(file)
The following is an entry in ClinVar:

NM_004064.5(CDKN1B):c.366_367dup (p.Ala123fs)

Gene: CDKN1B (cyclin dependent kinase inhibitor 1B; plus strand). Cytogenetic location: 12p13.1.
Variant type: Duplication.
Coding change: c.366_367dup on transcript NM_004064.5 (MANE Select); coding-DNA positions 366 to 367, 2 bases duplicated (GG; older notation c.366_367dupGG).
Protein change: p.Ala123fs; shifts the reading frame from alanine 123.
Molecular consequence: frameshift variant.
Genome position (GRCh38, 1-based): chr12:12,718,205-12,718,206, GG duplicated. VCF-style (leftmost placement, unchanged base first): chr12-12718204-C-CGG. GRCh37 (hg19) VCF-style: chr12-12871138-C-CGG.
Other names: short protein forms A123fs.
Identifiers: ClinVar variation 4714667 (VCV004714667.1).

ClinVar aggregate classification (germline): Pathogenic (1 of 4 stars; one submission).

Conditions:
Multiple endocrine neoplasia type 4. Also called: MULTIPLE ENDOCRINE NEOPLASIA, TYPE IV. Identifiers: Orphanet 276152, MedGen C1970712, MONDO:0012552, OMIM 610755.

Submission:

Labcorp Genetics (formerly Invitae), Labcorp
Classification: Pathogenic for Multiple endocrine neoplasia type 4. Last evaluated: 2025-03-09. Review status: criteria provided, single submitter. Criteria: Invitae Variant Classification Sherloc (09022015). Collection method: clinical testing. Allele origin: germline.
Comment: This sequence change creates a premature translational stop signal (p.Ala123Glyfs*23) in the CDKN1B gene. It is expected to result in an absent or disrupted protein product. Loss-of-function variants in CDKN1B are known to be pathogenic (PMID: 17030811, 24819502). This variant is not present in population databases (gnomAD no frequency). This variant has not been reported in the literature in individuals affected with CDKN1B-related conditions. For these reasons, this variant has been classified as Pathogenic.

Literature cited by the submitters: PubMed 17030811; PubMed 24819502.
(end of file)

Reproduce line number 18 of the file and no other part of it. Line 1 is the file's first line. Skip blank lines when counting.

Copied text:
Literature cited by the submitters: PubMed 17030811; PubMed 24819502.